QUESTION Which is correct?
- The four of a kind of the day is aces.
- The four of a kind of the day are aces.
SOURCE OF QUESTION & DATE OF RESPONSE Fallon, Nevada Wed, Jan 19, 2000 GRAMMAR'S RESPONSE I don't know what this means, and I would think that someone from Nevada would know, but I would say we need a singular verb here:The four-of-a-kind of the day is aces.I'd use the singular because you're talking about a card hand (aren't you?), which is singular (as in "A full house beats three of a kind.") Even though the singular four of a kind is connected by a linking verb to a plural complement, the singular subject still calls for a singular verb. (Wouldn't hyphens help make this sentence more readable, as in "The four-of-a-kind of the day. . ."? Or is that not done with card hands?
QUESTION In the following sentence which is correct:
An argument could be made for either one. In the first - fans enjoy the game in their living room (sing.) because each fan will be watching the game from one living room (can't be in more than one place at a time) and each fan probably only has one living room.
- Fans can enjoy the game in the comfort of their own living room OR
- Fans can enjoy the game in the comfort of their own living rooms
In the second- fans (pl.) are not all together in one giant living room, but rather in several living rooms each in their own houses. One would never say fans' house but fans' houses.
SOURCE OF QUESTION & DATE OF RESPONSE New York, New York Wed, Jan 19, 2000 GRAMMAR'S RESPONSE This is a toughie. The sentence I keep in mind when I confront such situations is "The voters will have to make up their own minds." The problem there, of course, is that the voters end up having more than one mind apiece (when they're lucky to have one). But the singular makes it sound like all these people have one mind to share amongst themselves (which might be closer to the truth). I think you have to go with the singular "living room" to avoid that multiple living rooms situation. This is what we get for trying to avoid gender-specific situations: "A fan can enjoy the game in the comfort of his or her own living room." I'll leave an e-mail icon here in case someone has a better idea or clearer explanation.
QUESTION Can you tell me which is correct: "his then-current manual" or "his then current manual"? My preference is for the former, but I cannot explain why I think so. Thanks. SOURCE OF QUESTION & DATE OF RESPONSE Boston, Massachusetts Wed, Jan 19, 2000 GRAMMAR'S RESPONSE Many writers object to the use of "then" at all in this context: "The queen knighted the then Bishop of Manchester," but it's been used this way for a very long time. And when you compound it by adding an adjective and then a hyphen on top of the adjective well, it's just not worth it. If you have to use it, don't use the hyphen, and try to word the modifiers so you won't use a combination of "then" with an adjective at all, even if it means using a "which clause": "his manual, which was then current. . . " or "his manual, then current. . . ."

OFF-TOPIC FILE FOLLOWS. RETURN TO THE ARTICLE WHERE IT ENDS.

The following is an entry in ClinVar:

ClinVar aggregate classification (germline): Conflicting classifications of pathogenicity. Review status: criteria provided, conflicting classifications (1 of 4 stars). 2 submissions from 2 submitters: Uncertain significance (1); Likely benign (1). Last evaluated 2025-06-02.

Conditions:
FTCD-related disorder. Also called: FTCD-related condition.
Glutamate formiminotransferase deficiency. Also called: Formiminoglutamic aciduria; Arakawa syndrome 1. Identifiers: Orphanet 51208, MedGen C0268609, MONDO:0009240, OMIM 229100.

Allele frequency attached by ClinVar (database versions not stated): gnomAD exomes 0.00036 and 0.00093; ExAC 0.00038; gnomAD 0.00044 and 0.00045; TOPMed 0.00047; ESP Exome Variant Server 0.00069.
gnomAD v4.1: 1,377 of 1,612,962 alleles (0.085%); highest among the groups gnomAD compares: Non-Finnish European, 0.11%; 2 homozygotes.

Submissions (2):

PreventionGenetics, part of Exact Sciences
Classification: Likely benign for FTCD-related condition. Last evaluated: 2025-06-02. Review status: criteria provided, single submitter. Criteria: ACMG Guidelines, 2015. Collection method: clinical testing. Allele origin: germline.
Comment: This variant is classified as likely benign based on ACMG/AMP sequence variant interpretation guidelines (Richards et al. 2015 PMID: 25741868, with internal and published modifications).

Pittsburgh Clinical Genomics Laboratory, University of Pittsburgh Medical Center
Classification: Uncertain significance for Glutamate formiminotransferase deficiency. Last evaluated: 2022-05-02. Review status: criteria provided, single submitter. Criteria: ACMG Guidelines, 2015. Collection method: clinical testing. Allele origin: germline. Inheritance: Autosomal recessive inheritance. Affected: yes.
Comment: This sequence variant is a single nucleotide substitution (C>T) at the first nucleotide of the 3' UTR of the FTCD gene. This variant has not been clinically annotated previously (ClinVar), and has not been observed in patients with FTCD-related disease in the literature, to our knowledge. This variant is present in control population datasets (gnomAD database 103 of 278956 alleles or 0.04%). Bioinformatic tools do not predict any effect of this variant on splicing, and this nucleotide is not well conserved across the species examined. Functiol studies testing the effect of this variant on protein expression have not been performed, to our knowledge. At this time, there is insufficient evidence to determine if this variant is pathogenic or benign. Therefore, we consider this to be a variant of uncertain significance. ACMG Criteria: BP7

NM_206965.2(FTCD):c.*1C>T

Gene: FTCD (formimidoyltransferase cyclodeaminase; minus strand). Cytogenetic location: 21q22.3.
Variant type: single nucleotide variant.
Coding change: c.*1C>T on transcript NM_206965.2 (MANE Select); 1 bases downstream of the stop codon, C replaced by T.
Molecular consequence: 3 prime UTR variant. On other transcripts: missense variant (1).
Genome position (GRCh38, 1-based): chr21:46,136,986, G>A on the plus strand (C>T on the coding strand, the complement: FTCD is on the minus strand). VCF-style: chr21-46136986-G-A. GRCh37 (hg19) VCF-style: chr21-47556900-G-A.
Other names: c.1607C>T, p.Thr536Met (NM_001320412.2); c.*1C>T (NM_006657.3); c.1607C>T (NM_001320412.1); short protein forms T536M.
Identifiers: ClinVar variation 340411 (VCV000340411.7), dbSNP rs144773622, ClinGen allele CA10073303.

Authority: The New Fowler's Modern English Usage edited by R.W. Burchfield. Clarendon Press: Oxford, England. 1996. (under "then") Used with the permission of Oxford University Press.
QUESTION I hear people saying, " I got home of an evening...." I hear this phrase "of a .." often. Is it correct? SOURCE OF QUESTION & DATE OF RESPONSE Perth, Western Australia, Australia Fri, Jan 21, 2000 GRAMMAR'S RESPONSE According to Burchfield, an expression such as "She has tea with her auntie of a Sunday afternoon," is beginning to sound stuffy and archaic. It's primarily a Britishism, and some people would call it an affectation. Maybe, though, it's making a comeback?
Authority: The New Fowler's Modern English Usage edited by R.W. Burchfield. Clarendon Press: Oxford, England. 1996. (under "of") Used with the permission of Oxford University Press.
QUESTION When does one use "all" and when "all of", when followed by a noun?
I know (or at least I think I know) that we say "all men are stupid" or "I asked all of them" but should it be "I bought all the apples" or "I bought all of the apples"? Normally I write the latter but I am often asked to correct people's written English here and I come across the former construction quite frequently. I should really appreciate your guidance!
If you know of any difference between American English and English English usage in this regard, please would you let me know? Thank you.